Mt. Gox Bankruptcy Support Line Opens for Business
Published on March 3, 2014 at 09:30 BST
Defunct bitcoin exchange Mt. Gox, which declared bankruptcy after close of business last Friday, has officially opened a phone support line for customers and updated its website with details of Friday’s bankruptcy filing.
The company posted the following message on its now commerce-free website:
“A call center has been established to respond to all inquiries. The call center is planned to start on March 3, 2014. All inquiries to MtGox Co., Ltd. should be made to the following telephone number:
Telephone number: +81 3-4588-3921
Working hours: Monday to Friday 10am to 5pm (Japan time)
Please refrain from contacting the office of the supervisor/investigator.”
Mt. Gox has still provided no further details as to how it managed to lose over 800,000 bitcoins, causing pundits to run wild with detailed theories. The bankruptcy statement still claims the loss of 750,000 customer bitcoins and 100,000 of the company’s own is “through the abuse of a bug in the bitcoin system”.
Interestingly, the bankruptcy filing looks at the possibility of Mt. Gox continuing its business in some form.
“In order to increase repayments to our creditors, it is necessary to explore the possibility of having MtGox Co., Ltd. continue its business. This is why the civil rehabilitation procedure has been chosen, Rebuilding MtGox Co., Ltd under the supervision of the court in a legally organized procedure while giving proper explanations will not be for the sole benefit of the company but for that of the whole bitcoin community.
All efforts will now be made to restore the business and recover damages to repay debts to creditors. We hope for the understanding and cooperation of all.”
Japanese call center
Phone support staff appear to work for a call center contractor, and have little information about the company itself, or any details off the official script.
CoinDesk contacted the support line and, after roughly 10 minutes on hold, was told they could not give out any information or register customer names, but just “take messages for the lawyers”.
Staff also directed callers to updates on Mt. Gox’s website, which now features details of the bankruptcy filing but little other useful information for customers or creditors.
Despite an overwhelming majority of Mt. Gox’s customers being located in the United States or otherwise outside Japan, and the company’s management partnership being French, last Friday’s media conference was conducted almost entirely in Japanese and the support line announcement is posted in Japanese first, English second.
Support staff seem to be Japanese and answer calls in Japanese, though they do speak English.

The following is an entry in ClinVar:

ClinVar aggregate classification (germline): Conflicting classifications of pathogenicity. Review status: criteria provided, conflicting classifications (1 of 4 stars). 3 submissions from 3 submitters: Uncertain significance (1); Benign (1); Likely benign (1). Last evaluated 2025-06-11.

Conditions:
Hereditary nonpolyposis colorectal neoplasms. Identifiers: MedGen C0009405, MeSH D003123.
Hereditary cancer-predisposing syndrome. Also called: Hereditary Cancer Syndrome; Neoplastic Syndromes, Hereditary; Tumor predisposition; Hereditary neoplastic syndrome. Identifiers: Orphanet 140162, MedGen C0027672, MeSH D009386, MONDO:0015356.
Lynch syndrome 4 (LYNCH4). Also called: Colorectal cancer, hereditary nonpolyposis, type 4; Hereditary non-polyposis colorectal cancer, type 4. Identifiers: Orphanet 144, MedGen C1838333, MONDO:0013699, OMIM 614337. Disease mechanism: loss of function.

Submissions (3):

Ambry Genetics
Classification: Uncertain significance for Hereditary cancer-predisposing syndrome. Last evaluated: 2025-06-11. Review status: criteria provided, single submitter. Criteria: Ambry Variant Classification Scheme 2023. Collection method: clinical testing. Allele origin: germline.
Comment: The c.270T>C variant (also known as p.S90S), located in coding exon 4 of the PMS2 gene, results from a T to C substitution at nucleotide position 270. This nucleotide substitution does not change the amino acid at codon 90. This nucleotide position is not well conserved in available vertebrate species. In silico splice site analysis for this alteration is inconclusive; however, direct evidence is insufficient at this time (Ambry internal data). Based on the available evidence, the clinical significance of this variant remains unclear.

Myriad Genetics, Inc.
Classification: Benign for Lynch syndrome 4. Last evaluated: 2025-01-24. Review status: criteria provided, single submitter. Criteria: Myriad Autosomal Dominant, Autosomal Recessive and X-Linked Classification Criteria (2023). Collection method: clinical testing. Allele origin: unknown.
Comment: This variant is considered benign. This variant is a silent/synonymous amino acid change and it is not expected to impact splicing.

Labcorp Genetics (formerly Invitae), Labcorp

Customer Tony* called the support line shortly after it opened, but discovered little useful information. He recorded his call, which was cut off midway through, and posted the experience on YouTube.
The initial call handler seemed nervous at the suggestion the call was being recorded, saying staff were not representatives of Mt. Gox but employees at a call center, but concluded “it’s at your discretion basically”.
Tony, who says he had about 30 BTC stored with Mt. Gox, asked staff what the recourse was for customers who had lost money.
The response was that Mt. Gox would have to go through proceedings with the Tokyo District Court before a deal could be arranged with creditors, including how much could be repaid.
“All things are transparent to the court [...] The company cannot hide everything (sic) [...] cannot hide the assets, everything is now transparent,” the Japanese call center representative said.
Tony asked if coins would be repaid to customers in full, or as a percentage, but was again told that court proceedings would need to be completed first “to confirm who is a creditor, including those holding bitcoins.”
“Because this case is very unique, and no court has experience handling similar cases of bitcoin, so I think it may take a long time to decide how much will be paid.”
She said details of court proceedings would be posted on Mt. Gox’s website.
Ordinarily, she said, this sort of case would take a couple of months but the unique nature of the case meant the court has not announced a timeline. That information would be disclosed once the court gave its approval.
The call dropped out part-way through her next sentence. Upon re-establishing a call, the next staff member could say only that court proceedings were underway and updates would be posted to the mtgox.com site.
*not a real name, as requested by the customer. YouTube account is also not his real name.
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